Keeill number seventeen.

With kind permission from Dave Martin, Knock-e-Dhooney.

On a beautiful May evening, we headed up to Knock-e-Dhooney in Andreas to meet Dave Martin who had kindly agreed to show us around the Knock-e-Dhooney Keeill.  The Martin family have been at Knock-e-Dhooney since at least 1450 and it was wonderful to have a guide who knew so much about the keeill and the surrounding area.  This is the only keeill with existing visible remains in the Parish of Andreas.

 The chapel is thought to be very early, perhaps as early as 400 – 600 AD and sits in the middle of a field next to the farmhouse.  It has been well maintained and fenced and is under the guardianship of the Manx Museum and National Trust who cut the grass inside and keep the fence in good order.  The keeill walls are fairly high, internally there seems to be a fair amount of infill raising the height of the floor, perhaps it is tumble from the upper sod part of the walls or the detritus from the excavation.  We sat down in the keeill with some delicious orange cake and Dave told us a bit more about the history of this area.

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Dave Martin sampling keeills and cake.
Dave pointed out that to modern eyes it is an unusual choice of site for a keeill as it is very exposed with no shelter, there’s no water nearby and it’s not very visible, there are plenty of other sites nearby that would have been more obvious choices.  Dave Martin is very interested in LiDAR which is a form of digital surveying that uses lasers to map areas in great detail.  Using this, he was able to show us how the keeill was actually only visible from very small areas of the north of the Island, unlike the site of the Viking boat burial close by that is very widely visible.  It would seem that the emphasis is on it being more important as a place of worship for the locals and not on it being seen from afar as a form of outreach.
Dr Larch Garrad said that at the time period when all the keeills were in use, there were far fewer trees and each keeill was in the sightline of another, it would be fascinating if this could be proven – digital archaeology may have the answers!
It has also been suggested that this keeill was perhaps the pilgrims’ last holy place to call at before sailing over to the Abbey at Whithorn but it is unlikely that this will ever be anything more than speculation.
The walls of the keeill in 2016 are very thick, 3-4ft wide in places and some of the stones are very large and not found locally, they must have been dropped by the ice-age glaciers.  Some of the stones appear to have been tidied up and there were also socket stones made for a door so it is a complex structure for the time and would certainly be a job for more than one person, it seems to have been a community effort.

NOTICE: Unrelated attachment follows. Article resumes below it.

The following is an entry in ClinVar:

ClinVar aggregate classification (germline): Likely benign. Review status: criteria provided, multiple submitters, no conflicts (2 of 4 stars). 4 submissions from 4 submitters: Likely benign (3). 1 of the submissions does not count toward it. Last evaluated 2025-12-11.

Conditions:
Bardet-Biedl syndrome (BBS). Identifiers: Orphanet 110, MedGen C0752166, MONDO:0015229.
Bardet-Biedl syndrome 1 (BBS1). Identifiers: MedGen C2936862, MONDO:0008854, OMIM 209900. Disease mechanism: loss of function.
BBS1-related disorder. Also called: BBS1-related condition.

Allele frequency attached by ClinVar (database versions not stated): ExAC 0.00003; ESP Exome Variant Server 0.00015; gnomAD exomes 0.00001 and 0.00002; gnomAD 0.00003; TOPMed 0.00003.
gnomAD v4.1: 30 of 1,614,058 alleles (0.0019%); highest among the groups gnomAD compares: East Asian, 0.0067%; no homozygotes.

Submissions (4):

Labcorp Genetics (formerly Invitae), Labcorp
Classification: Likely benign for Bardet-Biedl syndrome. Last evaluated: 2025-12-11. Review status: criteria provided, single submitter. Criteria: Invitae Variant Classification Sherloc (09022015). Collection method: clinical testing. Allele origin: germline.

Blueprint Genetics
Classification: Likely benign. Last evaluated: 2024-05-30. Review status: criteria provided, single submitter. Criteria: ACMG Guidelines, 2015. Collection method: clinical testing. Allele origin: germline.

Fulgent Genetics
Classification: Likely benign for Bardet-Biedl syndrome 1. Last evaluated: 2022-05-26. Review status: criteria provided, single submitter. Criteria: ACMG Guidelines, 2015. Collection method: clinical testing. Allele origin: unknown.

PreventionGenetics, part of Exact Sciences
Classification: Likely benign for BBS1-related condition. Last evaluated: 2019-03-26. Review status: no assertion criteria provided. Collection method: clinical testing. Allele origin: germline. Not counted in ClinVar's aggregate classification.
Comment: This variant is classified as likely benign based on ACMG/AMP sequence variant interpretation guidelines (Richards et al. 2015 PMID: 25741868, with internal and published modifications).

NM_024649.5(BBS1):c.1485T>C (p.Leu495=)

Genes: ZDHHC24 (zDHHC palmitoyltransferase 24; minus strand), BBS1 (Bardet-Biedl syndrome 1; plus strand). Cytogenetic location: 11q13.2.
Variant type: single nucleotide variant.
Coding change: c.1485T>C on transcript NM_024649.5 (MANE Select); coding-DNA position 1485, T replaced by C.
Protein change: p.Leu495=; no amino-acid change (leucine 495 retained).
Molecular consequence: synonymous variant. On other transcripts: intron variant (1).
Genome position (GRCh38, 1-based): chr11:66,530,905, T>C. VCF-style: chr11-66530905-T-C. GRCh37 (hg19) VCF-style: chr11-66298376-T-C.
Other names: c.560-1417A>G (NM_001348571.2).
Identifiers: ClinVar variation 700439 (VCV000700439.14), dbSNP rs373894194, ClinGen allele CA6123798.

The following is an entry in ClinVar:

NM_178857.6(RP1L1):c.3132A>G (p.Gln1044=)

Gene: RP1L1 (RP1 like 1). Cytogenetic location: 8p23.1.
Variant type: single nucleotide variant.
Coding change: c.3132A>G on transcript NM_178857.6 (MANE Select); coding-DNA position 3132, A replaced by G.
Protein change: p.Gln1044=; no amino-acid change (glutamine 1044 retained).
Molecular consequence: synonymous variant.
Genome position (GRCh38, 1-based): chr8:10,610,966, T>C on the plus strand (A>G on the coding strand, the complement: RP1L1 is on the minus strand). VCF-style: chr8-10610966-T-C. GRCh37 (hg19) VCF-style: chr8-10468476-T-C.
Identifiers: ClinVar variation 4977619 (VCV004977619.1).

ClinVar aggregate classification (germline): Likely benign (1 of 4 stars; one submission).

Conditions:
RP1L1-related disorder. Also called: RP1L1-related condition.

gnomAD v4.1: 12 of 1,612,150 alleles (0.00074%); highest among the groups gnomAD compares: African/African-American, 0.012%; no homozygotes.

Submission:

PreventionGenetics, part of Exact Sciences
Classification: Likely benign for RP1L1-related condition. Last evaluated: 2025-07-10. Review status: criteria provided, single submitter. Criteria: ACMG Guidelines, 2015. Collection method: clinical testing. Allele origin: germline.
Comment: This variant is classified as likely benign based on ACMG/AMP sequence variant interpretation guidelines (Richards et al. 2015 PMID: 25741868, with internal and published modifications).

Although Knock-e-Dhooney was surveyed by P. M. C. Kermode for the third report in 1909, the survey was restricted to the keeill itself and not the surrounding area.  This is what generally happened in the Manx Archaeolgical Survey due to time constraints and financial limitations.  In 1945/46 when digging a pipe to bring water to the farm, human remains were found quite far away from the keeill at the far side of the field, they were not examined and were reinterred under the pipe.  They would seem to have been far outside the chapel boundary although it could be that these may have been a separate burial from a different time period or one that was specifically outside of the ‘consecrated area’.  In the Sixth Report of the Manx Archaeological Survey (1968), Mr J. R. Bruce writes that:
… where the keeills had no successors, and their burial sites reverted to agricultural land, it was not unnatural for the farmer to demur at the use of his land for burial, especially as there was a belief, devoid of legal warranty, that a path once used by a funeral party became a right of way, but this did not prevent the occasional use of a field border for clandestine burial, protected by a few slabs of stone, as several instances have revealed.  In Arbory Parish, I have been credibly informed by an old farmer that, in his grandfather’s day, it was not unknown for the burial party, intent on a ‘keeill burial’, to perform their task at any available point ‘from which they could see the old place’. 
This is very interesting but possibly not relevant to the Knock-e-Dhooney field burials as these lie even closer to the farm house than the keeill itself.
To look at the wider context, Prof. Mark Noel and Dave have embarked on a geophysical survey of the area around the keeill and this is already revealing hints of now invisible long term occupation (their surveys are fuelled by Eccles Cakes rather than home baking though!).
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Plan of keeill taken from Manx Archaeological Survey.